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Zach Orr’s comeback brings so many questions

In five months, Zach Orr went from announcing he was retiring for medical reasons to having his agent announce he’s been ready to come back after the third month.

What exactly is going on here with this Zach Orr thing?

On January 20, Orr sat down for an emotional announcement that at just 24-years-old and three years in the NFL as an undrafted free agent signing, he was going to have to retire after an MRI following a neck injury revealed his C1 vertebra at the top of his spinal cord was not fully formed. He said doctors told him he was risk of paralysis or even death if he got hit the wrong way. Orr said he has multiple opinions from multiple doctors and spine specialists before he announced the retirement.

But now he is trying to make a comeback. This week on NFL Network’s Good Morning Football he said he plans to unretire and understands the risk that he and every other person who plays football has. His agent Robert Sheets went on “Vinny & Haynie” on 105.7 The Fan and also said it is possible for every football player to suffer a catastrophic injury while playing the game but also that it is no more probable that something will happen to Orr either.

Sheets said West Virginia spinal specialists Dr. Sanford Emery concluded that Orr had a herniated disk instead of an unformed C1 vertebra. That information was given in April, and Sheets said on the radio show that he has “been holding him (Orr) back for two months.”

This news that Orr is healthy and able to play comes two months later. That seems a bit fishy because two months ago, the Ravens could have put Orr on the Reserved/Retired List to retain his rights as Restricted Free Agent. The Ravens also could have tendered him by April 21, but by not doing either he is an unrestricted free agent and can sign with any team.

It’s hard to turn news of an early retirement because of possible death into some sort of conspiracy, but altogether something seems off with this entire ordeal.

If Orr is, in fact, healthy, Sheets may have just slipped up saying that he held him back for two months so he could put his client in a better situation as an unrestricted free agent coming off a Second Team All-Pro 2016 season. But if Orr is, in fact, healthy, what does that say about the team’s doctors, who agreed that Orr was at serious risk and should retire?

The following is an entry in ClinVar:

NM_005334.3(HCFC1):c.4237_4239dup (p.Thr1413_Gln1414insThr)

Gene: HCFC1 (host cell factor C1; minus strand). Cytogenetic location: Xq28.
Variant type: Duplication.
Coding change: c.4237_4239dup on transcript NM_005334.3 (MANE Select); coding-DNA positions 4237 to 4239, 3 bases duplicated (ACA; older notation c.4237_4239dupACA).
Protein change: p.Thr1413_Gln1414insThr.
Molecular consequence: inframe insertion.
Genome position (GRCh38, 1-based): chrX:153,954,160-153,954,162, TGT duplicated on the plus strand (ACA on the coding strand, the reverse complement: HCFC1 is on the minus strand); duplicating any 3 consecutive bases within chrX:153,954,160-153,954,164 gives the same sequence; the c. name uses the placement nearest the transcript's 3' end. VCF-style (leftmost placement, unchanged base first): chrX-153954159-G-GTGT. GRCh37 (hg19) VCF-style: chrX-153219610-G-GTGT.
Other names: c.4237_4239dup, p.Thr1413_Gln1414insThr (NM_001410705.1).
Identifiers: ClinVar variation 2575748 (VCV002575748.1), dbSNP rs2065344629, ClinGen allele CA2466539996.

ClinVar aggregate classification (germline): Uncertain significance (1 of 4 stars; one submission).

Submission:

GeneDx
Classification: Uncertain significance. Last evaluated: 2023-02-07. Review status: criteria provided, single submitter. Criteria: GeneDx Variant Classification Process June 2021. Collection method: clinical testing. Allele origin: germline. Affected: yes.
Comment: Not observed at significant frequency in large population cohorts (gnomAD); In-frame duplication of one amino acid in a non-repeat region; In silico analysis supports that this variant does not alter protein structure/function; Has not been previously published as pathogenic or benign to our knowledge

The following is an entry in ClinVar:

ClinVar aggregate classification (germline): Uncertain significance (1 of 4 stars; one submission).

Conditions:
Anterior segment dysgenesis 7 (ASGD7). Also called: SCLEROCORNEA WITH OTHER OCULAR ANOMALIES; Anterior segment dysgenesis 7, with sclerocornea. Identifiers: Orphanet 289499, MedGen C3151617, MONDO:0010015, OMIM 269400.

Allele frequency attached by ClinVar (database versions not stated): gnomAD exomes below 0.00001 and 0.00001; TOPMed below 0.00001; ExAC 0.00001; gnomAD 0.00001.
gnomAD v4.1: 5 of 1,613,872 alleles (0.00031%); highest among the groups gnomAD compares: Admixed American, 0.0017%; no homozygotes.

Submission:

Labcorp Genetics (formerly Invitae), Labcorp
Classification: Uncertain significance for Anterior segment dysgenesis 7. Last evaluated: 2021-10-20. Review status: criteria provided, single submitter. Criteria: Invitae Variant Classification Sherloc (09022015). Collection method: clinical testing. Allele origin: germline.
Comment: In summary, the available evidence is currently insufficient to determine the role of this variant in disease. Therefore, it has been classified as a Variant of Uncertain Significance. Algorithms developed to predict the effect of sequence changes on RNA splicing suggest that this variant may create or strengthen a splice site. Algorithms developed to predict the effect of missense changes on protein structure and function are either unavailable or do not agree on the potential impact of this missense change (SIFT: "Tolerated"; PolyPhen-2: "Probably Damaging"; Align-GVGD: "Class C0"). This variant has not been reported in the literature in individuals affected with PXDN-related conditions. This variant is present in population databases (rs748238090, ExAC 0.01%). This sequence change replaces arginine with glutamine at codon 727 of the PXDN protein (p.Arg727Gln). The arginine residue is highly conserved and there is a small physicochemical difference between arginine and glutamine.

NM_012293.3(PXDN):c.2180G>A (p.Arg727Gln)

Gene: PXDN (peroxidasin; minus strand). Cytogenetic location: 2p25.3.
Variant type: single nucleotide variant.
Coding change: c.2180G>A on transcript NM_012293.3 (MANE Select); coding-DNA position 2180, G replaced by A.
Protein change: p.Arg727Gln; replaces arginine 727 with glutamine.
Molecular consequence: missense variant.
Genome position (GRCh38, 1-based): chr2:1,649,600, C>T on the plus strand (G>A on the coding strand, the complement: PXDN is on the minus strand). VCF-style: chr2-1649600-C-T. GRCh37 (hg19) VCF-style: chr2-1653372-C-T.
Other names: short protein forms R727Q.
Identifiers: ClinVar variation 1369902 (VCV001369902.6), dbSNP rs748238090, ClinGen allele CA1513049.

Ozzie Newsome made it sound like the Ravens were not interested in bringing Orr back, saying clearly in a statement that Orr was a free agent. While the Ravens did go through an offseason and planned for life without Orr, they could just look to move on, but moving on from a Second Team All-Pro inside linebacker when the team does not have a clear starter next to CJ Mosley? Maybe the Ravens don’t want to risk having Orr because of the injury risk they still believe he has.

Emery certainly doesn’t seem like an umpteenth doctor Orr saw to give the answer he was looking for so he could continue his professional football career. Emery is the president of the American Orthopaedic Association, the world’s oldest orthopedic association, but it does seem peculiar that Orr stressed that multiple doctors gave multiple opinions that he should retire and Sheets only singled out one single doctor who said Orr could play.

Either Emery is wrong about this, which could lead to ultimate tragedy with a man’s life, or the Ravens medical staff is so wrong that the team should be left with no choice but to give them a deep evaluation of their ability.

But that brings up another interesting point too. If the Ravens won’t pass him physically, but another doctor will. Would any team in the NFL sign Orr? Sheets said he had received calls already from team representatives, but if he passes some physicals but others … it would probably be better for teams and the league, a league showing that they are fighting for player safety, to error on the side of caution.

Regardless, it is probably safe to assume that the Ravens won’t be one of the team’s interested in Orr, especially if it is true that he and his agent withheld information to work a better free agency angle. Trust is key in pro sports and business relationships. That trust has to be lost with that move. The physical and medical aspects, there are still so many questions left to be answered as to how after five months a guy went from an emotional retirement to guarantee he’ll be playing in the NFL next year. This story is certainly still unfolding.

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Corey Johns

Editor in Chief
You could say Corey was born to become a sports journalist. His father won a national championship coaching college soccer. His mother is a baseball fanatic who hasn't missed seeing an Orioles game since 1983 (literally, sometimes it's annoying). His great uncle was a big-time boxing promoter and his maternal grandfather was once a department head at the Baltimore Sun. Basically, sports and journalism run through his blood. He played just about every little league sports there was when he was a kid and was a multi-sport athlete in high school; even playing in the first-ever high school sanction Rugby game in the country. Eventually he retired from sports as an undefeated Maryland state Rugby champion as a high school senior. Perhaps lack of athletic talent has more to do with the retirement, but he will tell you that it more had to do with a great desire to jump right into media. Upon his graduation from University of Maryland, Baltimore County as a triple communications major, Corey started the So Much Sports network and has continued to grow his websites and continues to work to make them premier sports media outlets.

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